I have wanted to read Violette Leduc’s novella, The Lady and the Little Fox Fur, for such a long time, but was never able to find a copy for an affordable price. Thank goodness for Penguin, who have recently published it in a gorgeous edition as part of their European Writers series. Translated from the French by Derek Coltman, and first published in 1965, the Penguin publication includes an introduction written by Deborah Levy.
The Guardian writes that the novella gives ‘a forceful affirmation of the human spirit’, and The Observer that Leduc ‘can capture the smells of a country childhood, dazzle with the lights of the Place de la Concorde or make you feel the silky slither of her eel-grey suit.’ Among Leduc’s first admirers were Albert Camus and Simone de Beauvoir, who were beguiled by her writing.
The lady of the novella’s title is a sixty-year-old woman who lives in Paris, in a tiny attic apartment. She has no money, is slowly starving, and ‘spends her days walking around the city, each step a bid for recognition of her own existence.’ She has placed herself into a routine of comparative comfort, riding the subway and walking in large crowds just to be close to others. Once we have become accustomed to her ways, the crux of the novella comes when she gifts herself an unrelenting purpose during a stifling hot summer’s day: ‘One morning she awakes with an urgent need to taste an orange; but when she rummages in the bins she finds instead a discarded fox fur scarf.’ This scarf ‘becomes the key to her salvation, the friend who changes her lonely existence into a playful world of her own invention.’
In her introduction, Levy notes her own experiences with the novella. She writes that ‘Leduc can make this reader laugh out loud at her grand themes: loneliness, humiliation, hunger, defeat, disappointment – all of which are great comic subjects in the right hands… It requires a sensibility that is totally unsentimental, a way of staring at life and making from it a kind of tough poetry…’. She goes on to write: ‘It is because Leduc profoundly understands how mysterious human beings are that her attention as a writer is always in an interesting place.’ Of her prose, she states: ‘Life, like language, is coherent and incoherent, and Leduc knows the only way to do justice to this dynamic is to fold into the texture of her narrative the strange in-between bits of experience… Writing, for Leduc, is a concentrated form of experiencing.’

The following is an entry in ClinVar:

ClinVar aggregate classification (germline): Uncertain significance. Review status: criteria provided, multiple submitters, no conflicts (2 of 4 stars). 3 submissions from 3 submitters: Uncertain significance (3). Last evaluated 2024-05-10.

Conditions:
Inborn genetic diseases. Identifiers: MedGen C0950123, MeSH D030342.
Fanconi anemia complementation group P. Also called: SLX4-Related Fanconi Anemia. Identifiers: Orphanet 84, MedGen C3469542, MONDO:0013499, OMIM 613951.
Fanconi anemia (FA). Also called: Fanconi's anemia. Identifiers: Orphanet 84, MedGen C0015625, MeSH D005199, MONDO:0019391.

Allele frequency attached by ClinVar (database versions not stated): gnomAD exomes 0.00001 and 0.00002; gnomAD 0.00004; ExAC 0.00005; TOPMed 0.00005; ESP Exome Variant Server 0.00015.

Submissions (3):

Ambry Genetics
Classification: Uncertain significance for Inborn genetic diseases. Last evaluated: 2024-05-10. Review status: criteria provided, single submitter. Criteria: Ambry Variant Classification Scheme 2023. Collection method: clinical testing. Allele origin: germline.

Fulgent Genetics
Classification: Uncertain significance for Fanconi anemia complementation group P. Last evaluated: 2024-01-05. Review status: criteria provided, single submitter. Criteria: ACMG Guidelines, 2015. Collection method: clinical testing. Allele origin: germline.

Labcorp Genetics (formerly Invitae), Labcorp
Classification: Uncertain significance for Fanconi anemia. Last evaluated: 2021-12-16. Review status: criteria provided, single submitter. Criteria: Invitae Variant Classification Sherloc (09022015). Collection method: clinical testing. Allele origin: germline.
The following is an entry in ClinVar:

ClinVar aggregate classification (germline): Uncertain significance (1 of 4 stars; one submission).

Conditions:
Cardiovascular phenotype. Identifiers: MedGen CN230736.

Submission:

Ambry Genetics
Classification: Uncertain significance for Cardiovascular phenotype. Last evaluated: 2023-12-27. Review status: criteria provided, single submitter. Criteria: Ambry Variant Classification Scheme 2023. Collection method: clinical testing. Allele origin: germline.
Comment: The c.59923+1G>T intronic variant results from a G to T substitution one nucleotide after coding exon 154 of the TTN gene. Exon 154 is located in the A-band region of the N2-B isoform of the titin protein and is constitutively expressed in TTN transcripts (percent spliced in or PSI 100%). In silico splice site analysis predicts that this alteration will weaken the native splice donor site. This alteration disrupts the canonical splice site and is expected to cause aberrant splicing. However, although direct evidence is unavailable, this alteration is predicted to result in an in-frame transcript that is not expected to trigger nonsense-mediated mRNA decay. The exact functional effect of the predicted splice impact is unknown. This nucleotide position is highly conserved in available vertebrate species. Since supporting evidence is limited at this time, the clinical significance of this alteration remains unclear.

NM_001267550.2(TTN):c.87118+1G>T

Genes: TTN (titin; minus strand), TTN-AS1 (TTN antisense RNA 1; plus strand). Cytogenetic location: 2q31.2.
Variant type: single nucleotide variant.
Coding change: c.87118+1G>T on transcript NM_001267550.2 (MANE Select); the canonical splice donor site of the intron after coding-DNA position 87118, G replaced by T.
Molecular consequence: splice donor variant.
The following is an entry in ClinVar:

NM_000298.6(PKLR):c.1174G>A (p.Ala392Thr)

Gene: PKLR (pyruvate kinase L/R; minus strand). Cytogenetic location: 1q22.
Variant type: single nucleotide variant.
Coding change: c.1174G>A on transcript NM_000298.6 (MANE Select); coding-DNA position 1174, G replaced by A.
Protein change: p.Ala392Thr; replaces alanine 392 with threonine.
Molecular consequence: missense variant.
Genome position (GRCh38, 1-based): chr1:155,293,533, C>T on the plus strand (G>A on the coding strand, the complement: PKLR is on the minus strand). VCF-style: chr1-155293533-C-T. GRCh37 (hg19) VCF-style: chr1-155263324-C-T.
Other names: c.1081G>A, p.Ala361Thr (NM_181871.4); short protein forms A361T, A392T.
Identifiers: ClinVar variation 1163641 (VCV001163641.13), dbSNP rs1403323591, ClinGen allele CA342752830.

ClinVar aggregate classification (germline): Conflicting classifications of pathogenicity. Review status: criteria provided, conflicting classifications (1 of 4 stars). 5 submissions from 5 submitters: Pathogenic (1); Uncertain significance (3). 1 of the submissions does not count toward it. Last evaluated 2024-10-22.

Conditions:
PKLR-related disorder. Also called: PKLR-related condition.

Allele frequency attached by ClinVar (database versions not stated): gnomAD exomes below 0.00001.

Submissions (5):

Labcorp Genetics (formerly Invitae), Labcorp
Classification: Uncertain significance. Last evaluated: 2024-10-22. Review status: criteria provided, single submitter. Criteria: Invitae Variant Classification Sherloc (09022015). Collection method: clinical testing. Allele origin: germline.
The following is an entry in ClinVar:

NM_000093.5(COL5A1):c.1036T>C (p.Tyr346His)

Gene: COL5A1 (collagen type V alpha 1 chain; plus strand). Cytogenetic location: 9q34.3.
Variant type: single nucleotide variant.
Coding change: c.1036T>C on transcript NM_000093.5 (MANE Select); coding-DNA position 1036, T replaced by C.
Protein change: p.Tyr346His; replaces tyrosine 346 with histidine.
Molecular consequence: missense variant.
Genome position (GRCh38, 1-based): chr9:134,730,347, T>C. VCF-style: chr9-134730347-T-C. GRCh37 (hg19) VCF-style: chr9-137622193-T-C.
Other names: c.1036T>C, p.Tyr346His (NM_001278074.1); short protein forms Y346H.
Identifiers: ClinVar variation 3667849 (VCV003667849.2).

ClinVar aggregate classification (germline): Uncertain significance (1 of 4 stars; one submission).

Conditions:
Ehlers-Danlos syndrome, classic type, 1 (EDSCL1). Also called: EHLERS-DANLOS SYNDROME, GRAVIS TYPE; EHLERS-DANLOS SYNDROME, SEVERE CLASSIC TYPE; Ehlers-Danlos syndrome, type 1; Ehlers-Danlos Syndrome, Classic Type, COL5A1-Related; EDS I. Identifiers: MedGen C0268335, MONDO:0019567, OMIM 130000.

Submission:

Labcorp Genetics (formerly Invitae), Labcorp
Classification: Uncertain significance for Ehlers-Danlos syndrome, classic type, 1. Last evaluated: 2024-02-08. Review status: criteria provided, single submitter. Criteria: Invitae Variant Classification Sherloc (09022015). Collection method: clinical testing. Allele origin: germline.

The novella opens at the end of winter. Leduc writes: ‘February was a sullen captive in the afternoon mist, and the grey streets were melting indistinguishably into the grey street corners. She wandered around the still empty, still silent Paris-Sevran bus. On tiptoe, avidly, she gazed through the windows at the backs of the seats, at the luggage rack, and thought of the passengers who were not there, whom she had ever known.’ Our protagonist is beset by a variety of problems which become apparent from the outset of the story, and often philosophises about her life and the turns which it has taken: ‘She began putting problems to herself. Not to leave her own neighbourhood, not to travel was a tragedy. But to leave all that she cherished would be another tragedy.’ Her quite miserable present is interspersed with memories from her past: ‘Memories are comfy too, they are swaddling bands, they wrap you up warm like a mummy. What moment is there in life that is not already a memory?’
Leduc’s prose, and its construction, is fascinating. The narrative is meandering, taking swift turns here and there. There sometimes seems to be very little to connect one sentence to the next, but Leduc skilfully builds a surprisingly cohesive picture of her Paris. There is a beguiling feel to the sentences which she weaves, and the descriptions which she gives reveal the grittier side of the city. Paris is a character in parallel; it alters alongside our protagonist, and faces a variety of shifting moods, just as she does: ‘Paris had not forgotten her, Paris was lighting up on every side, the night was tender, the light was soft, the neon signs were flickering on, the sky was candid, and she was rewarded for loving Paris so much.’ I found the protagonist’s relationship with inanimate objects – her keys, coins, and handbag – very interesting, and it is an element which I rarely come across in fiction.
In The Lady and the Little Fox Fur, Leduc reveals just how lonely it can be to live in the midst of a big city, and how one can retain their own place in the world. She writes of coming to terms with the ageing process; her unnamed narrator’s ‘hands shook these days when she was threading a needle; her fingers were growing old; life and death were two maniacs locked in a well-matched struggle.’ Our protagonist is peculiar, and has such a lot of depth and complexity to her.
The Lady and the Little Fox Fur spans just eighty pages, but there is so much involved within it that it feels like a much longer work. Reading it is something like being stuck in a maze; one has to unravel so many crossed threads, and travel down so many dead ends, to reach the protagonist in the middle. The Lady and the Little Fox Fur is one of the most peculiar books that I have ever read, but I feel that it will also prove itself to be one of the most memorable.